How you can help ease their concern.

First, teach your children how to be considerate and respectful of your neighbors in all circumstances. Then, build relationships! This will not only ease their concern about your decision, it will also open the door for sharing Christ with them. God often uses homeschooling as a way to open doors for salvation within communities.

Other Social Groups

Why they might need to know.

In general, church and community groups probably don’t need to be told you are homeschooling. However, youth groups and Sunday schools, AWANA, Girl/Boy Scouts, sports teams, etc. are usually organized based on grade levels. If you choose to organize your homeschool without grade levels, or if your child is in a grade that doesn’t match his age, you may need to discuss it with the group leaders.

What they might be concerned about.

Group leaders may be worried about how your children will fit into their organization or which grade level to place them in. There may also be a concern if the majority of the children in the groups know each other from school, creating an automatic connection that your child might struggle to fit into.

How you can help ease their concern.

The best way to address concerns is by letting your community see your children function well in a variety of social situations. Often homeschoolers are tempted to limit their social activity to the homeschool community. But variety of social interaction is great both for your children and for their traditionally schooled friends!

A Few More Thoughts

You will always encounter people who do not quite grasp your decision to homeschool. Some will ask questions, and your relationship will naturally produce multiple opportunities to interact and explore your reasons for homeschooling. Frequently, though, you will find that the simple act of raising well-rounded children speaks for itself, especially when those children can interact well both within and outside the homeschool community.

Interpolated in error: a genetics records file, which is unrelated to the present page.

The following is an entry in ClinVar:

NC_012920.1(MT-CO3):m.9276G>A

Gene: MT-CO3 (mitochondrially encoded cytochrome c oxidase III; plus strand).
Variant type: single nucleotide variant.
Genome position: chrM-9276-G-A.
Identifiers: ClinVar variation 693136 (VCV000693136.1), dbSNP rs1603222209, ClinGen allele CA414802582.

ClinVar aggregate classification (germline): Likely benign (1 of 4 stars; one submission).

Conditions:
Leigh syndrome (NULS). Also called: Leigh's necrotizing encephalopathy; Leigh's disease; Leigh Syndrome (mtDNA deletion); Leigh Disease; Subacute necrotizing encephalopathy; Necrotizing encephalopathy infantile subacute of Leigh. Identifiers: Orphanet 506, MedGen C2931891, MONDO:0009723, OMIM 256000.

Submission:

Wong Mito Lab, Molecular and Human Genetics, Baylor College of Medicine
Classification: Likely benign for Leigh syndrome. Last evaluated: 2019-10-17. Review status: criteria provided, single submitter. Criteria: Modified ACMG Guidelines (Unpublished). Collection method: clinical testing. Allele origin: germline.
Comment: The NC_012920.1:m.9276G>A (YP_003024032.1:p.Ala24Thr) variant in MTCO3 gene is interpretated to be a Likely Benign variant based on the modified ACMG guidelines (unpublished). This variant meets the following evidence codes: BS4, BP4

With five kids in their teen and early adult years, Rebecca shares the many ups and downs of parenting, homeschooling, and keeping it all together. As the Well Planned Gal she mentors women towards the goal of discovering the uniqueness Christ has created in them and their family and how to best organize and plan for the journey they will travel.

  • Sheridan Wibeto

    Your post is very helpful! One question, how do I explain to my five year old, who will be starting kindergarten, that she will he homeschooled and not in a traditional classroom?

    Thank you!

    February 27, 2020 at 9:15 pm Reply
    • Ann Hibbard

      Sheridan, I’m so glad the post was helpful! I hope homeschooling will be a great experience for all of you!

      Honestly, there’s no fool-proof way to explain the decision to your child. Every family and situation is unique, so it’s important to pay attention to the positives that exist in your situation. For our family, for instance, school was not compulsory for kindergarten, so not every child went to school anyway. We started working on kindergarten in January of that year when she asked for it, so it was a natural progression to keep her at home for school. Other families I know made sure to start getting to know other homeschool families with children of the same age so they could say, “We’re going to do school like __________ does!” You might make a big deal of ordering your curriculum and creating a space for it to build up the excitement of the coming year.

      I’ll see if any of the other staff has input to add here, but hopefully this helps a little bit!

      March 1, 2020 at 2:21 pm Reply
    • Ann Hibbard

      Sheridan, here’s a little more input from my friend/co-worker Stephenie:
      Hi, Sheridan! I don’t remember that my daughter really questioned our decision. We had been doing fun learning activities since she was a toddler, so “school” was just an extension of what we were already doing. I do remember answering questions that family and friends had in front of her and choosing my words even more carefully because she was listening. Over the years I have heard my children use my words to answer other people’s questions. For us, it was pretty much a non-issue as far as my kids were concerned. For most of the kids that I know, the main issue with not going to school is what they will miss out on, such as riding the school bus or seeing their friends. So having positive aspects of homeschooling, such as being able to take trips any time that you want or seeing friends at co-op or whatever may help.

      March 2, 2020 at 10:10 am Reply